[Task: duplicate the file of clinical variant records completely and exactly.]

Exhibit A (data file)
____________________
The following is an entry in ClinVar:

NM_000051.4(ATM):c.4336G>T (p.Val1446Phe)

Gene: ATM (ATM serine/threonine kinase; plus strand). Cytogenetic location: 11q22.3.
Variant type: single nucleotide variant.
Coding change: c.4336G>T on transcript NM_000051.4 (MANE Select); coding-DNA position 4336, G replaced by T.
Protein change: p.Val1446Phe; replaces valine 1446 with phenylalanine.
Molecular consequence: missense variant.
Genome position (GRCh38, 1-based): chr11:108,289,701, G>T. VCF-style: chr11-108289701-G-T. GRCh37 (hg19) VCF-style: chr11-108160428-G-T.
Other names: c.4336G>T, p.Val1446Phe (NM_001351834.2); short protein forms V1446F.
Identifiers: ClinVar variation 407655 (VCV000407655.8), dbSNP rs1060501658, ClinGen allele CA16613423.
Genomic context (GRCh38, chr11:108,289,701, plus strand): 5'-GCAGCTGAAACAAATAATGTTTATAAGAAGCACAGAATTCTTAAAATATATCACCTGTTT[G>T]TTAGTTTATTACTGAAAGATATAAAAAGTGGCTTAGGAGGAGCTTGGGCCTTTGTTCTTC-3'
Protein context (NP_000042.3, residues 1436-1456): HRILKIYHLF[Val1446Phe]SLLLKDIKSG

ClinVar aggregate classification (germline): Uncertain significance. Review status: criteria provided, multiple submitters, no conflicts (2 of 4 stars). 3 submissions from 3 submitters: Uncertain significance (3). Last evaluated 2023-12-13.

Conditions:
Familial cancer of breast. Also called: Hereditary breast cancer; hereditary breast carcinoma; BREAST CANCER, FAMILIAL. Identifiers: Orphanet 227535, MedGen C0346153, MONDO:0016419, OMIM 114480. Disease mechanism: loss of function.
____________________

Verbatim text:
The following is an entry in ClinVar:

NM_000051.4(ATM):c.4336G>T (p.Val1446Phe)

Gene: ATM (ATM serine/threonine kinase; plus strand). Cytogenetic location: 11q22.3.
Variant type: single nucleotide variant.
Coding change: c.4336G>T on transcript NM_000051.4 (MANE Select); coding-DNA position 4336, G replaced by T.
Protein change: p.Val1446Phe; replaces valine 1446 with phenylalanine.
Molecular consequence: missense variant.
Genome position (GRCh38, 1-based): chr11:108,289,701, G>T. VCF-style: chr11-108289701-G-T. GRCh37 (hg19) VCF-style: chr11-108160428-G-T.
Other names: c.4336G>T, p.Val1446Phe (NM_001351834.2); short protein forms V1446F.
Identifiers: ClinVar variation 407655 (VCV000407655.8), dbSNP rs1060501658, ClinGen allele CA16613423.
Genomic context (GRCh38, chr11:108,289,701, plus strand): 5'-GCAGCTGAAACAAATAATGTTTATAAGAAGCACAGAATTCTTAAAATATATCACCTGTTT[G>T]TTAGTTTATTACTGAAAGATATAAAAAGTGGCTTAGGAGGAGCTTGGGCCTTTGTTCTTC-3'
Protein context (NP_000042.3, residues 1436-1456): HRILKIYHLF[Val1446Phe]SLLLKDIKSG

ClinVar aggregate classification (germline): Uncertain significance. Review status: criteria provided, multiple submitters, no conflicts (2 of 4 stars). 3 submissions from 3 submitters: Uncertain significance (3). Last evaluated 2023-12-13.

Conditions:
Familial cancer of breast. Also called: Hereditary breast cancer; hereditary breast carcinoma; BREAST CANCER, FAMILIAL. Identifiers: Orphanet 227535, MedGen C0346153, MONDO:0016419, OMIM 114480. Disease mechanism: loss of function.